It's a blog.
In: Uncategorized29 Nov 2009
It’s easy to think of security as a negative action: keeping the bad guys out. A security guard is supposed to keep anyone bad from getting in, and question anyone suspicious. A firewall keeps out malicious network traffic. Anti-virus keeps bad software from running. Locks keep criminals and creeps from letting themselves in.
But security isn’t just the “negative,” keeping bad things from happening, at least in my book. Sometimes paranoid, “negative” security leads to what I think of as a less-secure environment. The other day I almost got locked out of my apartment. I think I want to give some neighbors — who are friends I’ve known for years — a set of keys. From a paranoid/negative-security standpoint, this makes me less secure: it’s like opening another hole in the firewall, or adding another window to a secure building. But overall, the odds of a criminal getting into my home are only nominally increased, but the odds of me getting locked out would be greatly decreased. Security isn’t keeping the bad people out, it’s keeping the bad people out and letting the good people in.
I’m also locked out of my work e-mail. Exchange (perhaps Active Directory) forces me to change my password periodically. Since I don’t use Windows, this manifests itself as me losing all access to Windows-based network resources until I can get a Windows admin to let me reset my password. [Aside: I think forced password changes are often counter-productive. I'm usually royally annoyed and choose something mediocre so I can quickly get back to work. This is where "password1" and then "password2" come from. No, my passwords aren't that bad, but they're not 30 characters of random symbols, either.] I also learned the hard way that several incorrect login attempts lock the account out.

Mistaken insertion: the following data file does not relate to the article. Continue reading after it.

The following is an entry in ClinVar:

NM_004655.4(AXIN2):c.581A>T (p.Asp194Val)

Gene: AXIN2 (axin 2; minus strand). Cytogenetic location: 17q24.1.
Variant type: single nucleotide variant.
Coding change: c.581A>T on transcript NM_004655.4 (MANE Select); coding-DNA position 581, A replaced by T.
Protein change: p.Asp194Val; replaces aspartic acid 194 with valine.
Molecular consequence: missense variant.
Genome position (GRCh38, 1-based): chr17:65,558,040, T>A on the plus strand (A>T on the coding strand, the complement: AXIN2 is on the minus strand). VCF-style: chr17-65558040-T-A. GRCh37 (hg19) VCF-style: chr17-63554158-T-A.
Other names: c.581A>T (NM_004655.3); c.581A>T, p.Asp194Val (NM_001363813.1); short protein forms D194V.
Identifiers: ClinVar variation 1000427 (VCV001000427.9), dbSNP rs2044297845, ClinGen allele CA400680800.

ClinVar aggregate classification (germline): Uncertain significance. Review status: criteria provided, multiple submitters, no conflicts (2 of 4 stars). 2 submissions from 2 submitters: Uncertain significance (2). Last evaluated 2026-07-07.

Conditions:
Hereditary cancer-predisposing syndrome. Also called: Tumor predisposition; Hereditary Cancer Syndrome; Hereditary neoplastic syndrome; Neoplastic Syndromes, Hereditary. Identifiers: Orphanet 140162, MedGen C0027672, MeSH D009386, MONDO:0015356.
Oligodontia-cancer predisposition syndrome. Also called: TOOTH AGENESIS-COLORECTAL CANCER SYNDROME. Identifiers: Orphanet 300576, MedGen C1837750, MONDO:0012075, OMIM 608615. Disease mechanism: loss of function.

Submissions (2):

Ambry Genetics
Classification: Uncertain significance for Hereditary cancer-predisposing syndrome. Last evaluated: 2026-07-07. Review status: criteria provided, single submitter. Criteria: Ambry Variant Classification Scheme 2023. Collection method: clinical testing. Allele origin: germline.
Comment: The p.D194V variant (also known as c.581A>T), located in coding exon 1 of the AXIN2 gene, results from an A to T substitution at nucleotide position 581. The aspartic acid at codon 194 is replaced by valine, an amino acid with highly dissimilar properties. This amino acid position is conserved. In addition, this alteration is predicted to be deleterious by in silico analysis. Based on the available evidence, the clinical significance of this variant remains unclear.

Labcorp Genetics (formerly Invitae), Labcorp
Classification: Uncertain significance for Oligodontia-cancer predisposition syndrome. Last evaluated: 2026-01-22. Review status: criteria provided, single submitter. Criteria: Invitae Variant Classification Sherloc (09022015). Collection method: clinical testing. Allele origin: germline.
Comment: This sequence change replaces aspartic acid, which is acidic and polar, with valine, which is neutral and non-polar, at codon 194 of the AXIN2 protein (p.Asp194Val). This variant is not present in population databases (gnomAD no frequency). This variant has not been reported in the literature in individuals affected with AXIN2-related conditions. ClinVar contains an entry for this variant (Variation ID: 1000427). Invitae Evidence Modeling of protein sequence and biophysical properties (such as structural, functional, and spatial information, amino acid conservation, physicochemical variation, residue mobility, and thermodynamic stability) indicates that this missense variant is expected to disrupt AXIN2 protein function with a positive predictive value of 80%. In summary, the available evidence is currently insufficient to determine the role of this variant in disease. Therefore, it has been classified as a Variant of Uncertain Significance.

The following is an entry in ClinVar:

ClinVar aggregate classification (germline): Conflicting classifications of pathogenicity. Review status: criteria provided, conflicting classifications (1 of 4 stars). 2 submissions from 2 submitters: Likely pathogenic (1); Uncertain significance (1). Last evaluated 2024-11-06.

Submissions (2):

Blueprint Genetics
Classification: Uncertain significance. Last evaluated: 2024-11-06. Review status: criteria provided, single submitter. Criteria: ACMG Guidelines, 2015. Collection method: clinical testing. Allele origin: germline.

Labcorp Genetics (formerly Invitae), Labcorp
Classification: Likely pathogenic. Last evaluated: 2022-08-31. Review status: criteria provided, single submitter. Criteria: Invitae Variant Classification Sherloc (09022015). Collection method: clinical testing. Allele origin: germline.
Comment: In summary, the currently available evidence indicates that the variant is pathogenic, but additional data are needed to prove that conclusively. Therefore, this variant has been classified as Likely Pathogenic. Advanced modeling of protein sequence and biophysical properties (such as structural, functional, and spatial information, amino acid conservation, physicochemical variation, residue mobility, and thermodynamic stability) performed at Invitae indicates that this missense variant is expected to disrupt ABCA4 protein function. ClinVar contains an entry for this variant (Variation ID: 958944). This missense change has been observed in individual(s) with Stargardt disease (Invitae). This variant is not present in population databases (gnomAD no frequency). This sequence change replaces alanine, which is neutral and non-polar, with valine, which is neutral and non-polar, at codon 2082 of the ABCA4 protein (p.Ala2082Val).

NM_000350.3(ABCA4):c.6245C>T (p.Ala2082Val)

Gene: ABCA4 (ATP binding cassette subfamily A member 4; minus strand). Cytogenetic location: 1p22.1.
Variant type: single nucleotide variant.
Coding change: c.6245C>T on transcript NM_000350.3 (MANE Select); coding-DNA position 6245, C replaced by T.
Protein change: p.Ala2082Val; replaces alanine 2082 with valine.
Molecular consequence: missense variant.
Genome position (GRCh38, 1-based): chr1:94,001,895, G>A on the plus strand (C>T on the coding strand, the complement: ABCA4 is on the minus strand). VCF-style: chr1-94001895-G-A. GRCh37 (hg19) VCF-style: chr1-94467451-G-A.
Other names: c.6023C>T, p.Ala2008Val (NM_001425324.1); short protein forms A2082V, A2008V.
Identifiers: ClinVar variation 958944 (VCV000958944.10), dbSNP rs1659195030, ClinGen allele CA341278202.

To me, this isn’t security. It’s insecurity. For all I know, I’m receiving urgent e-mails about servers being breached or odd behavior noticed on the firewall, or something equally as important. But I’m oblivious, because I can’t get to my e-mail, and I have to wait until Monday to do anything about it. (It’s also a denial of service attack waiting to happen: if you have access to a list of employees, you can lock pretty much the whole office out.)
Ultimately, a security guard isn’t a zealot who shoots anyone who looks suspicious. He’s the guy who denies bad guys access, but who will use his master key to let you into your own place when you lock yourself out, provided he’s positive it’s really you and not your doppleganger.